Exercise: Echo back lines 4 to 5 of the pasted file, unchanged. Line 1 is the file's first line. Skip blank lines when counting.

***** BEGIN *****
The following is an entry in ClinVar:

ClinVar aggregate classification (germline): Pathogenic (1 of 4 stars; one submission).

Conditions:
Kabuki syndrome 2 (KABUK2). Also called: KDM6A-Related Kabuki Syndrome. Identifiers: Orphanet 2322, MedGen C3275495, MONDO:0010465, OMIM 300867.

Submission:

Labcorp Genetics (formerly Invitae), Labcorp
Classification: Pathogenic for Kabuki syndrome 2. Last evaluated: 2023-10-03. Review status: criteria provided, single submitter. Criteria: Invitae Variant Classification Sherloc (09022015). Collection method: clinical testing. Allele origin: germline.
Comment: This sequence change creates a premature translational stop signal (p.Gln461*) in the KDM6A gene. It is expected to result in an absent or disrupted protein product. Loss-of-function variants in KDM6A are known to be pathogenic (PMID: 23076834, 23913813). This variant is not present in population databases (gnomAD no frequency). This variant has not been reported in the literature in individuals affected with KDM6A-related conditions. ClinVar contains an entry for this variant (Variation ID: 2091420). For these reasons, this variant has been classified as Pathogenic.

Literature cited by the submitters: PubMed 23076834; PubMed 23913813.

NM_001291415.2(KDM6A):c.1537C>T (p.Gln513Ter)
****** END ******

Kabuki syndrome 2 (KABUK2). Also called: KDM6A-Related Kabuki Syndrome. Identifiers: Orphanet 2322, MedGen C3275495, MONDO:0010465, OMIM 300867.

Submission: